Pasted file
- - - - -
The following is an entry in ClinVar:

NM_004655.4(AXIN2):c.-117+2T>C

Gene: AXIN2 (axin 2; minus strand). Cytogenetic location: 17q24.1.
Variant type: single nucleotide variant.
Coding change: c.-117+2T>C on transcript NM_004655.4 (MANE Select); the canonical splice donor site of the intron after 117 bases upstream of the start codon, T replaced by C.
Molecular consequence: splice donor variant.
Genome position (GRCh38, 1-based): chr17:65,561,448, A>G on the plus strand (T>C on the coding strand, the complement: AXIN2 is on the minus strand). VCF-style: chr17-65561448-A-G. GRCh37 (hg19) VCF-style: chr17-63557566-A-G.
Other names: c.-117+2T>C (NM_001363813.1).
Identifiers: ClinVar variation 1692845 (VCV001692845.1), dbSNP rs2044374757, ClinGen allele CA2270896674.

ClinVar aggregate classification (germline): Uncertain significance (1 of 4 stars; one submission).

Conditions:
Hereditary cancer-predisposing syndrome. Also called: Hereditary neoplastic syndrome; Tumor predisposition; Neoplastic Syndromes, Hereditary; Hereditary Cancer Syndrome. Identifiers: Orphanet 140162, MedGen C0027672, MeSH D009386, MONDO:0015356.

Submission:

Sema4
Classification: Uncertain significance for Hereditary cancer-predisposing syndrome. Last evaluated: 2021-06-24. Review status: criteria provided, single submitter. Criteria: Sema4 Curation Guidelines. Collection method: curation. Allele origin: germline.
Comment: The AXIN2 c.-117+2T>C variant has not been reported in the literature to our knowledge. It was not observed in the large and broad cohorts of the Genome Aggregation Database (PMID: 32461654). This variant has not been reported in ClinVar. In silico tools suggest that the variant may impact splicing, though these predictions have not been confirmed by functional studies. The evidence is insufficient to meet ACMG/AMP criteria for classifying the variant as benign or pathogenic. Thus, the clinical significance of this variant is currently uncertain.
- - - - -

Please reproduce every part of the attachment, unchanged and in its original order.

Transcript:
The following is an entry in ClinVar:

NM_004655.4(AXIN2):c.-117+2T>C

Gene: AXIN2 (axin 2; minus strand). Cytogenetic location: 17q24.1.
Variant type: single nucleotide variant.
Coding change: c.-117+2T>C on transcript NM_004655.4 (MANE Select); the canonical splice donor site of the intron after 117 bases upstream of the start codon, T replaced by C.
Molecular consequence: splice donor variant.
Genome position (GRCh38, 1-based): chr17:65,561,448, A>G on the plus strand (T>C on the coding strand, the complement: AXIN2 is on the minus strand). VCF-style: chr17-65561448-A-G. GRCh37 (hg19) VCF-style: chr17-63557566-A-G.
Other names: c.-117+2T>C (NM_001363813.1).
Identifiers: ClinVar variation 1692845 (VCV001692845.1), dbSNP rs2044374757, ClinGen allele CA2270896674.

ClinVar aggregate classification (germline): Uncertain significance (1 of 4 stars; one submission).

Conditions:
Hereditary cancer-predisposing syndrome. Also called: Hereditary neoplastic syndrome; Tumor predisposition; Neoplastic Syndromes, Hereditary; Hereditary Cancer Syndrome. Identifiers: Orphanet 140162, MedGen C0027672, MeSH D009386, MONDO:0015356.

Submission:

Sema4
Classification: Uncertain significance for Hereditary cancer-predisposing syndrome. Last evaluated: 2021-06-24. Review status: criteria provided, single submitter. Criteria: Sema4 Curation Guidelines. Collection method: curation. Allele origin: germline.
Comment: The AXIN2 c.-117+2T>C variant has not been reported in the literature to our knowledge. It was not observed in the large and broad cohorts of the Genome Aggregation Database (PMID: 32461654). This variant has not been reported in ClinVar. In silico tools suggest that the variant may impact splicing, though these predictions have not been confirmed by functional studies. The evidence is insufficient to meet ACMG/AMP criteria for classifying the variant as benign or pathogenic. Thus, the clinical significance of this variant is currently uncertain.